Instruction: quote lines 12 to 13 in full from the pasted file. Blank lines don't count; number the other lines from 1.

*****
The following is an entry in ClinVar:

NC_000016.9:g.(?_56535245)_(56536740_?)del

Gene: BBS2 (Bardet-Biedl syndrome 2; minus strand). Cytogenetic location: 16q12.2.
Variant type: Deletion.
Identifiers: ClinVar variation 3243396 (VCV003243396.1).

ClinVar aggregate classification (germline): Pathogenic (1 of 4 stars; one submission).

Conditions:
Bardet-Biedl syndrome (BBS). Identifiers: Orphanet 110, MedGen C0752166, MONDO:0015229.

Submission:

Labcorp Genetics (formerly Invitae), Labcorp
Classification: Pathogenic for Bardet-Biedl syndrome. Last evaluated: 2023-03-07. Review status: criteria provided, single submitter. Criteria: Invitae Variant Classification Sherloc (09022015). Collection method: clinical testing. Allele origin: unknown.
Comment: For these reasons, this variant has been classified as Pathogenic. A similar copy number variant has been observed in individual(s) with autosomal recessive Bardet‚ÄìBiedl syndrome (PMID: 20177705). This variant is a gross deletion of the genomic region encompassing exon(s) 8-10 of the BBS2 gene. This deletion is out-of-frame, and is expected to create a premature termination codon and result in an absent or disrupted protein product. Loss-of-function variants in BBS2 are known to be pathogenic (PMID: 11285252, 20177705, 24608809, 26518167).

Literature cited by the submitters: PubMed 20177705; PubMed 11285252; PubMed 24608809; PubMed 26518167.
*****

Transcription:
Comment: For these reasons, this variant has been classified as Pathogenic. A similar copy number variant has been observed in individual(s) with autosomal recessive Bardet‚ÄìBiedl syndrome (PMID: 20177705). This variant is a gross deletion of the genomic region encompassing exon(s) 8-10 of the BBS2 gene. This deletion is out-of-frame, and is expected to create a premature termination codon and result in an absent or disrupted protein product. Loss-of-function variants in BBS2 are known to be pathogenic (PMID: 11285252, 20177705, 24608809, 26518167).

Literature cited by the submitters: PubMed 20177705; PubMed 11285252; PubMed 24608809; PubMed 26518167.